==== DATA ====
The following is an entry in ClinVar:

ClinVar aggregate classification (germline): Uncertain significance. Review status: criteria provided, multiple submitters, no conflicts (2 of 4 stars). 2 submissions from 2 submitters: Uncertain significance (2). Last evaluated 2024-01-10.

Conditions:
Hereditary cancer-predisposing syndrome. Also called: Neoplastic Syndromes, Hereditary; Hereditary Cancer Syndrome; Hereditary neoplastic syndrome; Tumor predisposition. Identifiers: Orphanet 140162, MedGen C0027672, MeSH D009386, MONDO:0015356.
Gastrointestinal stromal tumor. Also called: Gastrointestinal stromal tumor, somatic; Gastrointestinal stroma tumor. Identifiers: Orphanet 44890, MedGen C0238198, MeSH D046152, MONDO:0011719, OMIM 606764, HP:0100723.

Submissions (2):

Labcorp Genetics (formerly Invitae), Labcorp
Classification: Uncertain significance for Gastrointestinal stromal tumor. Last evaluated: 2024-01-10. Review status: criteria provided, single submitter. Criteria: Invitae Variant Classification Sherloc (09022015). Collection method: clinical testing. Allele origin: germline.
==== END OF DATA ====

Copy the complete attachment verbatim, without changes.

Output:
The following is an entry in ClinVar:

ClinVar aggregate classification (germline): Uncertain significance. Review status: criteria provided, multiple submitters, no conflicts (2 of 4 stars). 2 submissions from 2 submitters: Uncertain significance (2). Last evaluated 2024-01-10.

Conditions:
Hereditary cancer-predisposing syndrome. Also called: Neoplastic Syndromes, Hereditary; Hereditary Cancer Syndrome; Hereditary neoplastic syndrome; Tumor predisposition. Identifiers: Orphanet 140162, MedGen C0027672, MeSH D009386, MONDO:0015356.
Gastrointestinal stromal tumor. Also called: Gastrointestinal stromal tumor, somatic; Gastrointestinal stroma tumor. Identifiers: Orphanet 44890, MedGen C0238198, MeSH D046152, MONDO:0011719, OMIM 606764, HP:0100723.

Submissions (2):

Labcorp Genetics (formerly Invitae), Labcorp
Classification: Uncertain significance for Gastrointestinal stromal tumor. Last evaluated: 2024-01-10. Review status: criteria provided, single submitter. Criteria: Invitae Variant Classification Sherloc (09022015). Collection method: clinical testing. Allele origin: germline.